The Bands of Mourning

Sanderson has this tendency to completely change the world in ways that you’d never think could possibly work… and yet pull them off. He did it between the first and second Mistborn books and he just did it again.

Worldbuilding-wise, so many things have changed. Yet he hasn’t really broken the rules that he set down in the previous books, just expanded them, exploring areas that we’ve never seen before. We learn about people that live far from the Lord Ruler’s rule. We learn about new and fascinating ways that the Metallic Arts can be used–Feruchemy in particular. And we start to see just how magic and technology can be combined.

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Shadows of Self

Shadows of Self takes place in the same timeline and with mostly the same characters as Alloy of Law. From what I’ve heard, this is supposed to be the actual first book of the second trilogy, with Alloy of Law being essentially a happy accident.

Wax and Wayne are back, in all their awesome glory. I still greatly enjoy what Sanderson did both with their Allomantic/Feruchemic abilities (they’re more interesting / real feeling that the full Mistborn of the original trilogy) along with their great personalities. Wayne is the best sort of crazy and Wax is just as driven as ever. Marasi also gets a chance to shine as well, becoming a constable in her own right and putting her sharp mind, passion, and years of schooling to good use.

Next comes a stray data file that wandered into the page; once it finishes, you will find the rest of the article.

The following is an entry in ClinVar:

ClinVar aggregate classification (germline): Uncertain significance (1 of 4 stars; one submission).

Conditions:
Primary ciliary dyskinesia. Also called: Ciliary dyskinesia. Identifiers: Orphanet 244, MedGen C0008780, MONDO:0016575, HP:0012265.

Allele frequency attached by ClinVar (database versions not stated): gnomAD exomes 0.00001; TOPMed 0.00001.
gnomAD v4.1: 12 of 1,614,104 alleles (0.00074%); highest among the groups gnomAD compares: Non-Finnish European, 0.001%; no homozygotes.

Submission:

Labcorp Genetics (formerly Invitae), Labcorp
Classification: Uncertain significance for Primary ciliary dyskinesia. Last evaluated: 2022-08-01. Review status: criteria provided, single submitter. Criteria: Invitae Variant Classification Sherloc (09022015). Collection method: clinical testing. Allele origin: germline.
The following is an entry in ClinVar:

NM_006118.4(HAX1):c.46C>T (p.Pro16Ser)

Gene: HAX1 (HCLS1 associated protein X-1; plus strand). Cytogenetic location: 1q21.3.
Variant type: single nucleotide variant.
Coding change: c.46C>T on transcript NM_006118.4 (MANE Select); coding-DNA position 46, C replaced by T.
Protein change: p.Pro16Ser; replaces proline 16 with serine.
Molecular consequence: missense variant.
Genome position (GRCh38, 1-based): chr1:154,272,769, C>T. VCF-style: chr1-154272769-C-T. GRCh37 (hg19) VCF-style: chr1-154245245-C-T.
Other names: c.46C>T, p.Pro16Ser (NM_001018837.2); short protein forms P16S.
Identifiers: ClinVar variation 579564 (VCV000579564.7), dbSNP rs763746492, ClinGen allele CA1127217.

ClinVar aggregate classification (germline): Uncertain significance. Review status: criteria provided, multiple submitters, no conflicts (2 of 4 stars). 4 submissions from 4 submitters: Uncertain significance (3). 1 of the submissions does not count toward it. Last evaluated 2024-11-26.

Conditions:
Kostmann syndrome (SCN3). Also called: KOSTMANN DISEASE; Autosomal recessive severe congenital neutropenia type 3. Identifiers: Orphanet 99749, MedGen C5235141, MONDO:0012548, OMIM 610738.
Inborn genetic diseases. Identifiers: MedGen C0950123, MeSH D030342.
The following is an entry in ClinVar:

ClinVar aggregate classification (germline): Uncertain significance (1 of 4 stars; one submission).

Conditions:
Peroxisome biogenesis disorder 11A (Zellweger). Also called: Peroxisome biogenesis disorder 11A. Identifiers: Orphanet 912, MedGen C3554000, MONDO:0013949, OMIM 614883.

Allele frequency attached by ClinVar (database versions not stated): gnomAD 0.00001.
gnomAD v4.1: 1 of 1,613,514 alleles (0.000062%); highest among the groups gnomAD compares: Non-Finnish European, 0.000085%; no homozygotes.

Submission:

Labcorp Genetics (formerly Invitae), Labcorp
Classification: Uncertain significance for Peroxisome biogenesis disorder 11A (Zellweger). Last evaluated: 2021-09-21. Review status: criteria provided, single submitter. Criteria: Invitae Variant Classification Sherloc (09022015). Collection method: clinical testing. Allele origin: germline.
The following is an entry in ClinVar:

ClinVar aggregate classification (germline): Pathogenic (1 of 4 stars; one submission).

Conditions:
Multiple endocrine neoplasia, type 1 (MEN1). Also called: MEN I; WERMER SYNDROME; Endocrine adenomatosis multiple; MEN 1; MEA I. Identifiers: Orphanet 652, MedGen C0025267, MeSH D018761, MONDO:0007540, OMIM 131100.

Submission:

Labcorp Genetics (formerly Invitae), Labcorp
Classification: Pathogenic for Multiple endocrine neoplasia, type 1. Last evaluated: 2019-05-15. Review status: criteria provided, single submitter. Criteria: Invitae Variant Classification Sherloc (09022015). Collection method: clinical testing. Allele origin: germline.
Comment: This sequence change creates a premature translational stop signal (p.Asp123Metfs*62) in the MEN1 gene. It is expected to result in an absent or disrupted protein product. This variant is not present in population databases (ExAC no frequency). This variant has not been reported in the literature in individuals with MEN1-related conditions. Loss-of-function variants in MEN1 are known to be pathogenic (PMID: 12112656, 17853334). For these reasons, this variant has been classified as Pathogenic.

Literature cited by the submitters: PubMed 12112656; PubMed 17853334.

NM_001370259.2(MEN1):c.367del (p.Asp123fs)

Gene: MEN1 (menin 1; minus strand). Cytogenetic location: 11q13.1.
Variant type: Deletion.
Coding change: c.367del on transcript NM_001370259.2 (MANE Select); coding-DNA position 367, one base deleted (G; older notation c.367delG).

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The Alloy of Law

In Alloy of Law, Sanderson demonstrates not one, but two things that he’s done which I’ve never seen another author pull off.

For one, he has a massive shared universe in the Cosmere. Each world has its own unique magic system (Sanderson’s strength) with just enough relation to the others to hint that they might just be part of a bigger universe.

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